Artificial Intelligence (AI) has emerged as one of the biggest secular megatrends of our time. AI is powering the fourth industrial revolution and is increasingly being viewed as a key strategy for mastering some of the greatest challenges of our time including climate change and pollution. Energy companies are increasingly deploying AI tools to digitize records, analyze vast troves of data and geological maps, and potentially identify problems such as excessive equipment use or pipeline corrosion.
One such company is Dutch energy giant Shell Plc (NYSE:SHEL). In May, Shell announced plans to use AI-based technology from big-data analytics firm SparkCognition in its deep sea exploration and production in a bid to improve operational efficiency and speed as well as boost production.
According to Bruce Porter, chief science officer for Texas-based SparkCognition, Generative AI for seismic imaging has broad and far-reaching implications, adding that the technology can dramatically cut exploration timelines from nine months to less than nine days. Back in 2018, the company partnered with Microsoft to incorporate the Azure C3 Internet of Things platform in its offshore operations. The platform uses AI to drive efficiencies across the company’s offshore infrastructure, from drilling and extraction to employee empowerment and safety.
Shell is, however, not the only Big Oil company employing AI in its operations. Back in 2019, BP Plc (NYSE:BP) invested in Houston-based technology start-up Belmont Technology which helped the company develop a cloud-based geoscience platform nicknamed “Sandy.” Sandy allows BP to interpret geology, geophysics and reservoir project information thus creating unique “knowledge-graphs” including robust images of BP’s subsurface assets. BP is then able to perform simulations and interpret results using the program’s neural networks.
Meanwhile, utilities are employing artificial intelligence to make the electric grid more reliable and efficiently. Typical use cases in the industry include load and weather forecasting, grid management, predictive maintenance, enhancing the output of wind and solar resources, wildfire risk assessment, faster storm recovery and methane leak detection. Three years ago, Google teamed up with IBM to search for a solution to the highly intermittent nature of wind power. Using IBM’s DeepMind AI platform, Google deployed ML algorithms to 700 megawatts of wind power capacity in the central United States–enough to power a medium-sized city.
IBM says that by using a neural network trained on widely available weather forecasts and historical turbine data, DeepMind is now able to predict wind power output 36 hours ahead of actual generation. Consequently, this has boosted the value of Google’s wind energy by roughly 20 percent.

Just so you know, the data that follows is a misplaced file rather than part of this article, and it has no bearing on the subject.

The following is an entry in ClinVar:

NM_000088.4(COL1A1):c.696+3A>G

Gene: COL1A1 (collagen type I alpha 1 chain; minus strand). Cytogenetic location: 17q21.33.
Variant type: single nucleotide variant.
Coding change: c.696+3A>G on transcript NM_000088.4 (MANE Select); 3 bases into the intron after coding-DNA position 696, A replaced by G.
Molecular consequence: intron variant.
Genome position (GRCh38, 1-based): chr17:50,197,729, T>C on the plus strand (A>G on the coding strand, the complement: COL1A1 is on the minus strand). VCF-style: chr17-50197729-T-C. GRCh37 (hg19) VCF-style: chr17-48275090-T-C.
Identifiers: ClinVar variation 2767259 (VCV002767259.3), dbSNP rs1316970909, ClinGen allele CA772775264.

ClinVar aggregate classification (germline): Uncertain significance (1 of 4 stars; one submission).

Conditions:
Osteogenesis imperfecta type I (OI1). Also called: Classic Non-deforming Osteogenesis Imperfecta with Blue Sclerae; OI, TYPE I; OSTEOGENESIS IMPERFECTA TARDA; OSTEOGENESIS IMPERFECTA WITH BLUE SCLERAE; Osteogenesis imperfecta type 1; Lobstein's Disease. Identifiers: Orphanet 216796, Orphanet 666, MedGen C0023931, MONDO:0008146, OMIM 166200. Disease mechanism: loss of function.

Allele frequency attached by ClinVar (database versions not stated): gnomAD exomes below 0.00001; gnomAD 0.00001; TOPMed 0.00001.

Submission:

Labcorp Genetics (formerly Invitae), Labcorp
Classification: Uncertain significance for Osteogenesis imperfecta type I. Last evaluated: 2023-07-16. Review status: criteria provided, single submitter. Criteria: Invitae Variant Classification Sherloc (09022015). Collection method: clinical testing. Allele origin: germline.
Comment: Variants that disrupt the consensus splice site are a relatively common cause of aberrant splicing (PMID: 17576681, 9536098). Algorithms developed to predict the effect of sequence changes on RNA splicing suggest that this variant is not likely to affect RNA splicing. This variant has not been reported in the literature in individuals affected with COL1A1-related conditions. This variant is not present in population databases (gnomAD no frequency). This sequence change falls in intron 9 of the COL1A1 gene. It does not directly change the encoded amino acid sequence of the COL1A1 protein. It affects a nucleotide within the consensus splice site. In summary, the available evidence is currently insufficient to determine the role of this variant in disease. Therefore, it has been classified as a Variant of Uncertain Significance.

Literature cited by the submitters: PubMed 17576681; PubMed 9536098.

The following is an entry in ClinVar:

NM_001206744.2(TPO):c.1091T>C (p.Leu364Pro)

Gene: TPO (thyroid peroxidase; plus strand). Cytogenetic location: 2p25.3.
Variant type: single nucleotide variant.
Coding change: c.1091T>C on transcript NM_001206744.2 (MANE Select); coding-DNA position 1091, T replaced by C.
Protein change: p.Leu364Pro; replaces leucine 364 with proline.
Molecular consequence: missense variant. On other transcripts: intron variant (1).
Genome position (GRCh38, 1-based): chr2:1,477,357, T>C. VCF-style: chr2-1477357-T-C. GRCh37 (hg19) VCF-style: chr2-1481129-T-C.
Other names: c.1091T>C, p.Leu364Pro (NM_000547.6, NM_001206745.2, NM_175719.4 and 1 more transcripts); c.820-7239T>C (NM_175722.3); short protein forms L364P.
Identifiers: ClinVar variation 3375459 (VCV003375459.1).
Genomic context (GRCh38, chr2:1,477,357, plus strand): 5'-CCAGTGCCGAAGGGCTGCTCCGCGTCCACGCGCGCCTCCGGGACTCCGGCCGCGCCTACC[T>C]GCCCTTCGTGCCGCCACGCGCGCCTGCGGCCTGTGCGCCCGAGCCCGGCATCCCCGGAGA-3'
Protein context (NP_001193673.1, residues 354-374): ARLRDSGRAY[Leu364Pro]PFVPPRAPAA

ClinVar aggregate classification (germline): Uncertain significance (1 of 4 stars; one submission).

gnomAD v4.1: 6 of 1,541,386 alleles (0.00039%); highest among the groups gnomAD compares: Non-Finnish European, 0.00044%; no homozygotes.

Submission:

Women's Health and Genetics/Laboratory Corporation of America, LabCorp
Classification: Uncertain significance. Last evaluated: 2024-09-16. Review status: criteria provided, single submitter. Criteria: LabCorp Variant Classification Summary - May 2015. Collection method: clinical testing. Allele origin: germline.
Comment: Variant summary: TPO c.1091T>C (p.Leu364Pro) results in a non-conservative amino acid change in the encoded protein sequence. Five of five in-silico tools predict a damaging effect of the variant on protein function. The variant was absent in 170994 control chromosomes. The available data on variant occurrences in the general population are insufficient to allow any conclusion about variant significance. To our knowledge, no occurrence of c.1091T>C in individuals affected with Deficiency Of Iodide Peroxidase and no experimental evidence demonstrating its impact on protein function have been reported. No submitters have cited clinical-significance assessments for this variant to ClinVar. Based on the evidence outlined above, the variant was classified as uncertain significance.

However, like all technologies known to man, AI has a dark side to it: high energy consumption.
According to Sreedhar Sistu, vice president of artificial intelligence for Schneider Electric, excluding China, AI represents 4.3 GW of global power demand today, a figure that could grow almost five-fold by 2028. Running AI tasks typically requires more powerful hardware than traditional computing tasks. According to a study by Alex De Vries, PhD candidate at the VU Amsterdam School of Business and Economics, AI consumes 85-134 terawatt-hours (TWh) of electricity each year, or about as much as the energy consumption of the Netherlands. Indeed, AI is nearly as power-hungry as mining bitcoin: a new research by Digiconomist has warned that ‘‘if not managed properly, AI could be responsible for as much electricity consumption as Bitcoin is today in just a few years’ time.’’
AI-servers are power-hungry devices. According to Digiconomist, a single NVIDIA DGX A100 server consumes as much electricity as several U.S. households combined. This implies that powering hundreds of thousands or even millions of these devices starts to add up quickly and could start to strain the very power grids they are supposed to make more efficient.
Whereas the supply chain of AI-servers is currently facing some bottlenecks that might moderate AI growth and power consumption in the near future, experts have predicted that it won’t be long before these bottlenecks are resolved. Indeed, a KPMG survey has found that 83% of industry executives are confident that semiconductor chip shortages that hit at the height of the Covid pandemic will largely ease by the end of 2023.
The Digiconimist report contains a call to action to be mindful about the use of AI. The paper notes that emerging technologies such as AI and previously blockchain tend to be accompanied by a lot of hype and fear of missing out, leading to the creation of applications that yield little to no benefit to end-users. Digiconomist says this waste can be mitigated by attempting to build solutions that provide the best fit with the needs of the end-users.